History of the Merced County Fair


Here’s a pop quiz for history buffs:

Where did the U.S. Army station a chemical training unit?
Where did the Lennon Sisters perform?
Where was Merced's first museum?

Answer... At the Merced County Fairgrounds.

Of course, it’s hosted the Merced County Fair for decades, but the fairgrounds has also housed a county library branch, a fire station, a school for the handicapped, a preschool program and it was the "birthplace" of Merced College and Gracey Elementary School. And did you know Merced College used to have its foreign language labs in a fairgrounds beer booth? The beer was removed, naturally.

The fairgrounds was where high school teams played baseball and where football games were played before there was a Stadium ’76. And it’s still used as a polling place during elections.

The Merced County Fairgrounds has been the site of thousands of wedding receptions, parties, banquets, dinners, dances, quincineras and proms, not to mention home and garden shows, bridal fairs, Hmong New Year’s celebrations, circuses and car shows.

Except for a few years when money was scarce, and during World War II, Merced County has had a fair since 1891. The first Merced County Fair, representing the districts of Merced and Mariposa counties, started out in a pavilion on 18th Street on September 2, 1891.

The beginning of the fair "as we know it today," according to the first fair manager, W.C. Woxberg, was a two-day event on Sept. 14-15, 1929, in the old Municipal Baseball Park we now call Applegate Park. The Merchants’ Association sponsored fairs there through 1931 and usually had a rodeo and small 4-H livestock shows.

Today’s fairgrounds began in 1931 with a small parcel at 11th and G Streets. In 1933 the state legalized wagering at racetracks to support fairs, but for the first few years there wasn’t enough money to cover the prizes paid out. In 1934 a building was erected to house the stock show. By 1936, the fair was broke, so there wasn’t one that year. Donations by businesses got the fair going again in 1937. The next year the fair began charging 25 cents for general admission. Kids under 12 got in free.

The 1937 Merced-Mariposa Fair was a big deal and included a parade, a three-day horse racing program, livestock show, farm exhibits and a Hollywood Revue. By 1941 the fair was a financial success – the Pavilion was built, and the fair not only got out of debt, but ended up $2,000 in the black "with an unheard of crowd of 18,000 people," according to Mr. Woxberg. But that wouldn’t last.

It wasn’t long after Pearl Harbor was bombed on Dec. 7, 1941 that the fairgrounds and facilities were leased to the federal government. The Army moved into the fairgrounds putting up 200 barrack buildings. They became a "Japanese Reception Center" to house more than 5,000 Japanese internees who had been ordered to report for relocation. They stayed until August 1942 when most were taken by train to an internment camp in Colorado.

There was a fair in 1942 but it didn’t include many ag exhibits because farmers were too busy growing food to feed the nation. The smaller fair consisted of livestock, poultry and flower displays. The fair was held only during daylight hours because of the wartime curfew and blackout restrictions. The rodeo and entertainment were eliminated.

Later that year, Army personnel arrived at the fairgrounds for training, including a chemical warfare section and an infantry unit. During the war years, about 5,500 black troops also were quartered there.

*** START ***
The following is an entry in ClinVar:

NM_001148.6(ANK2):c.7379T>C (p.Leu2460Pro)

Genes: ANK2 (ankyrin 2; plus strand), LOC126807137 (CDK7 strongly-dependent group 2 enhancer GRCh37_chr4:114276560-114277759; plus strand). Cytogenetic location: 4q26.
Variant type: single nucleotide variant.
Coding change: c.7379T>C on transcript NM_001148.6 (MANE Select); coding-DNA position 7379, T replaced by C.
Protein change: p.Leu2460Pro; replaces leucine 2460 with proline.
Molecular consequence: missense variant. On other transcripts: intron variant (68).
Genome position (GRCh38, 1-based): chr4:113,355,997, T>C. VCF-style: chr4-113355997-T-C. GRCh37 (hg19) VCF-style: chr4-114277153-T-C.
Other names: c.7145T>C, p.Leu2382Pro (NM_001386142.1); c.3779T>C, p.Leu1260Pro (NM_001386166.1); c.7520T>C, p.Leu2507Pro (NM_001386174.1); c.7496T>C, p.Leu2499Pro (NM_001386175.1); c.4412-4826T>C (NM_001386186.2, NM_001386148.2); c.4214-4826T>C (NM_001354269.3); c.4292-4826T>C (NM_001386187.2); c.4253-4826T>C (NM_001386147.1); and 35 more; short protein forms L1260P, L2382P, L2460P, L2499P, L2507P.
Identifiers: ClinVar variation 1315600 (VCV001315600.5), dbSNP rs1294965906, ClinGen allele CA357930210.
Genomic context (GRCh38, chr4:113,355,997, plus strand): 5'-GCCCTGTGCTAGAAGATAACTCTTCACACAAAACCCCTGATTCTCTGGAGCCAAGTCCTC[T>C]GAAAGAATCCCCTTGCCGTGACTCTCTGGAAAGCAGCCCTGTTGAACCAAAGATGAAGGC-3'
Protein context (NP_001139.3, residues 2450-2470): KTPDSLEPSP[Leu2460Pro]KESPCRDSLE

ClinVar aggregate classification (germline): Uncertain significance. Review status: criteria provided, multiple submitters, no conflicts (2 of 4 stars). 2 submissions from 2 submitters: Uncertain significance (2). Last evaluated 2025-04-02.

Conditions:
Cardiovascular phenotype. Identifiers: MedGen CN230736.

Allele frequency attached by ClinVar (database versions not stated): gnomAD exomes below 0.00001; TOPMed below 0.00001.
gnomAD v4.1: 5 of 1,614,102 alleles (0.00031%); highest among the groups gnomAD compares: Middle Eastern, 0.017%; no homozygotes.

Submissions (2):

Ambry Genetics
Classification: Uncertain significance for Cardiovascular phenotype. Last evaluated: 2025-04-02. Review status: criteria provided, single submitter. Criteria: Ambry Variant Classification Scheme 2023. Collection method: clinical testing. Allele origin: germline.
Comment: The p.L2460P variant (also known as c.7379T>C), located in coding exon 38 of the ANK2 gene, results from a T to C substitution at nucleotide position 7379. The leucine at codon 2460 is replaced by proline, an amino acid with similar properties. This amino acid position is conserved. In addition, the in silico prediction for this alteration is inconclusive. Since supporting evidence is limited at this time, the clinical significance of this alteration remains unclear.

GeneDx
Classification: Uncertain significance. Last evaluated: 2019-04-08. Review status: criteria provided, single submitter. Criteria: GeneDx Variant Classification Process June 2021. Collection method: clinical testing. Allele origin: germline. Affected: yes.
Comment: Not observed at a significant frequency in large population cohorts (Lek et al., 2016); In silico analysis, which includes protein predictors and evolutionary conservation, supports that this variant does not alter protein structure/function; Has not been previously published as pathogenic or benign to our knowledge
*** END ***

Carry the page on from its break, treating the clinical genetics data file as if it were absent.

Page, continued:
After the war, the fairgrounds was turned over to the 35th District Agricultural Association and the fair returned in 1946 with a record-breaking attendance of 30,000.

To show you what a dollar used to buy, from 1934 to 1947, $200,000 in state and federal funds were spent on fairground improvements, including refurbishing the Exhibit Building and erecting a new combined agricultural and commerce building, the grandstand, livestock barns, floriculture and poultry buildings and an outdoor dance floor. That price tag would amount to about a bazillion dollars in 2002 money.

The fair was originally held in September, then switched to the second week of August, then moved up to the third week in July, where it remains.

Parades became a big part of the pre-fair festivities in the Thirties. The1938 Merced-Mariposa Fair parade was huge with everything from ox teams, surreys, buckboards, overland schooners and chuck wagons to the most stylish 1930s vintage automobile. There were colorful floats from every district and town in the two counties, several uniformed bands and a procession of people on horseback.

In the Eighties the parade died out but made a comeback in July 1991 during the fair’s 100th anniversary celebration. Leading the floats, bands and riding units was Grand Marshal William Woxberg; the first paid manager of the fair. He retired in 1968 and died in 2001 at the age of 98.

To ensure that all local baseball teams had an up-to-date baseball field where they could play night games, a park was constructed at 11th and G streets at a cost of $50,000. Dedicated in 1949, the biggest impetus for the new baseball field was provided by the Merced Bears, "champions of the San Joaquin Valley," who played all their home games in Atwater during the 1948 season.

The county’s museum was originally located at the fairgrounds in what was once a home facing onto J Street. In 1948 remodeling began on the cobblestone building for the Merced County Historical Museum. The museum opened that year to display photographs, collections, a gun display and other items of historical interest.

The J. Emmett McNamara Memorial Museum was named for the man who spearheaded the drive to acquire a permanent fair site. The museum and contents were moved to the Old Courthouse Building beginning in 1977.

Now Merced’s first museum is the "Director’s Lounge," and is used throughout the year. It serves as a polling place during elections.